35W bridge suit: Engineering firm felt bridge was 'overstressed'

5:09 PM, Jun 29, 2010   |    comments
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MINNEAPOLIS -- Attorneys for victims of the 35W bridge collapse claim an engineering firm knew the bridge was not safe but did not tell state transportation officials.

Attorneys from two law firms representing many of the victims filed motions Monday seeking punitive damages in their cases against the firm, URS Corporation.

"It's a case, sadly, of a multi-national corporation putting profits ahead of people," said Chris Messerly, an attorney for many of the plaintiffs.

Messerly pointed to an e-mail written by a URS project manager 11 months before the collapse. That e-mail said an engineer was trying too hard to advise the Minnesota Department of Transportation the bridge was OK, "even though it is clearly overstressed by today's design criteria," according to court documents filed Monday.

The e-mail went on to say, "if a significant crack develops in any of the 10 most critical members, collapse could be imminent in a short amount of time, even though the analysis says a crack is unlikely."

Messerly said URS engineers met with state officials five days after that e-mail was written but never told them the bridge was unsafe.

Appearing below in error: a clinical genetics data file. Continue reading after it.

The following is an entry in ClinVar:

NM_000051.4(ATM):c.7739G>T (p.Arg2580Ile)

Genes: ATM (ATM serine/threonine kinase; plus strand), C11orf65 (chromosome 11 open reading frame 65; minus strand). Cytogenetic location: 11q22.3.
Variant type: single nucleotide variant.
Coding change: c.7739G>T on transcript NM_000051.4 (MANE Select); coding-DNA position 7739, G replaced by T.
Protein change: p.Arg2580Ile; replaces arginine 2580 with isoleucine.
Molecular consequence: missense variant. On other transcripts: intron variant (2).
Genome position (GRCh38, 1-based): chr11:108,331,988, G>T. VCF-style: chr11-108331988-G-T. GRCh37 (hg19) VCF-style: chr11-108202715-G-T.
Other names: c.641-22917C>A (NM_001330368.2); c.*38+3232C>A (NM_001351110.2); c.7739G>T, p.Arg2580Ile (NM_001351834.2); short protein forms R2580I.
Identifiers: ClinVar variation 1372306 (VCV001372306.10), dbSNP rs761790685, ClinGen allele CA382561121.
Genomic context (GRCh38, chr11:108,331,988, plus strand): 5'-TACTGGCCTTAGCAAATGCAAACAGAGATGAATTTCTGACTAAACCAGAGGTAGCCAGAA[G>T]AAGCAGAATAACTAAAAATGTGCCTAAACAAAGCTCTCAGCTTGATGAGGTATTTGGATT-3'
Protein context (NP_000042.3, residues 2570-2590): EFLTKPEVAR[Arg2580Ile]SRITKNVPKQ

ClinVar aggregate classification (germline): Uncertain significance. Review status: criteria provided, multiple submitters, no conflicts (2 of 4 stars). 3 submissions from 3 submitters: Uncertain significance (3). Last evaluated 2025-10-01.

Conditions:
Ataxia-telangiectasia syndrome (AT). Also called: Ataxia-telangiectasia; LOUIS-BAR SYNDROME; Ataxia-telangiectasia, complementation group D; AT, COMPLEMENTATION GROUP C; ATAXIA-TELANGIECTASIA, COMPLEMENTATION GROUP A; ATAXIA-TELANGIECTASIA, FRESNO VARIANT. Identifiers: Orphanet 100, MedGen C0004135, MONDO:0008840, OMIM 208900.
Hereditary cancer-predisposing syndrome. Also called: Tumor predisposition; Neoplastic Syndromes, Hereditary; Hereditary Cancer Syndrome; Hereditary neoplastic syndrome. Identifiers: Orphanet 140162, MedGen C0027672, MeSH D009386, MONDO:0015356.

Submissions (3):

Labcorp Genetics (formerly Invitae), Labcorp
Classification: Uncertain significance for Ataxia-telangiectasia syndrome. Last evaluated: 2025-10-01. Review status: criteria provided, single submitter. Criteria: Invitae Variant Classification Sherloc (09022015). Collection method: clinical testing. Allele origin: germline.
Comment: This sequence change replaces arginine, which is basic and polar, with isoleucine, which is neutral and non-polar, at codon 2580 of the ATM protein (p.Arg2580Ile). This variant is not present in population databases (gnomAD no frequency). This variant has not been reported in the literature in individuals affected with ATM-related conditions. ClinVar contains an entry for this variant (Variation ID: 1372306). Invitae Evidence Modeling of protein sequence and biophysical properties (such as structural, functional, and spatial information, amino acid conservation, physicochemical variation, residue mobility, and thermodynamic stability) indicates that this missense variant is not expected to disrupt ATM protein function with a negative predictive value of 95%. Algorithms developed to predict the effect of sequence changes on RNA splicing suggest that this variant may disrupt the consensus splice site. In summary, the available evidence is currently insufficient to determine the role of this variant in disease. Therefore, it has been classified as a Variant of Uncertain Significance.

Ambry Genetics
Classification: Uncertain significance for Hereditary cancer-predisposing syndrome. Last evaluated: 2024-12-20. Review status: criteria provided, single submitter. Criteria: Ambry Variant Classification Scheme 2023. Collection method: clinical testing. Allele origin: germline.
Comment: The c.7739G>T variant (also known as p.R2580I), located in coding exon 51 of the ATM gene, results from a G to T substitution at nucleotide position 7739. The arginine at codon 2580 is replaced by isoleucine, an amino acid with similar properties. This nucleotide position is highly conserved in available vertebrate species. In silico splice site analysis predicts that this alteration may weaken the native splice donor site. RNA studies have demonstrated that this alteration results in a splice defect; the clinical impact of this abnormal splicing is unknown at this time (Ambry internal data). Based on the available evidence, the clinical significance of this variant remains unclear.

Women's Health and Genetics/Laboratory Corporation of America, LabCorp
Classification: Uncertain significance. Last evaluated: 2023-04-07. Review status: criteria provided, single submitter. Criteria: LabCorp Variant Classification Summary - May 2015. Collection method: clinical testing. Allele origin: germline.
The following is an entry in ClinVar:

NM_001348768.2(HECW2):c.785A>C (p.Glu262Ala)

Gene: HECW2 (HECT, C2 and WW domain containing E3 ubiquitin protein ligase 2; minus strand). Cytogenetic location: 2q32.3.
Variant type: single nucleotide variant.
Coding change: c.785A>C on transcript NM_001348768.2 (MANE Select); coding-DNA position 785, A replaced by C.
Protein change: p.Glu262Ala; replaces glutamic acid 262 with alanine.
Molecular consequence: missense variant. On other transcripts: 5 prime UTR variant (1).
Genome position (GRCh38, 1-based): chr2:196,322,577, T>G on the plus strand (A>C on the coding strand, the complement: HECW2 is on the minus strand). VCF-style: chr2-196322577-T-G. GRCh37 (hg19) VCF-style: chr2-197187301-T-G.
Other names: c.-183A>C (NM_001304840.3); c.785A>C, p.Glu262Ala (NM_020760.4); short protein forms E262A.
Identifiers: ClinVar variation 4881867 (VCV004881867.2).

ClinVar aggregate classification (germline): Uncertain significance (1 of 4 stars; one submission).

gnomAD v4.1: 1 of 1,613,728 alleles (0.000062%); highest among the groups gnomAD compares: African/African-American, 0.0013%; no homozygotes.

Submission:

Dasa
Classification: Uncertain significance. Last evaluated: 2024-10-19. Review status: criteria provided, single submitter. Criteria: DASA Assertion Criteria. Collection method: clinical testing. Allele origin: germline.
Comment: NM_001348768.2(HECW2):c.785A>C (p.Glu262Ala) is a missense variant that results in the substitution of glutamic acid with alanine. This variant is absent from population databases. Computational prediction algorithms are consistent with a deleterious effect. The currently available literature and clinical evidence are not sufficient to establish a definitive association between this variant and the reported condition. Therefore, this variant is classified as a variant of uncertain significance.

Messerly is an attorney with Robins, Kaplan, Miller & Ciresi law firm, which is representing many bridge collapse victims. A similar motion was filed Monday by Schwebel, Goetz and Sieben, which is representing 34 victims.

URS did not return messages seeking comment Monday.

The bridge collapsed on Aug. 1, 2007, killing 13 and injuring 145 people. Federal investigators concluded underdesigned gusset plates caused the collapse.

But bridge victims filed a suit against URS last year claiming roller bearings at the bottom of the bridge were frozen and rusted, putting undue stress on the beams near the gusset plates. They claim URS should have caught the problem.

In motions filed Monday, attorneys for the victims claim URS photographed deformed gusset plates but did not do enough to calculate the safety impact. The point to another e-mail, written by an engineer in March 2006, which said, "We will not calculate actual capacities of all the connections since that is too much work, although that provides the most accurate results."

"They cut corners all the way around," attorney Richard Nygaard told The Associated Press.

The documents mentioned in Monday's motions were among millions URS handed over to the victims as part of the lawsuit.

Attorneys also allege URS used the wrong mathematical formula to calculate the danger of seized roller bearings, the parts that allowed the bridge to expand and contract with heat and cold.

Paula Coulter, a bridge collapse victim who is still coping with her injuries, is one of the victims seeking punitive damages.

"It's sad," she said. "My life has changed forever because of it."

The case is scheduled to go to trial next year. But a judge will hear the victims' request to include punitive damages next month.

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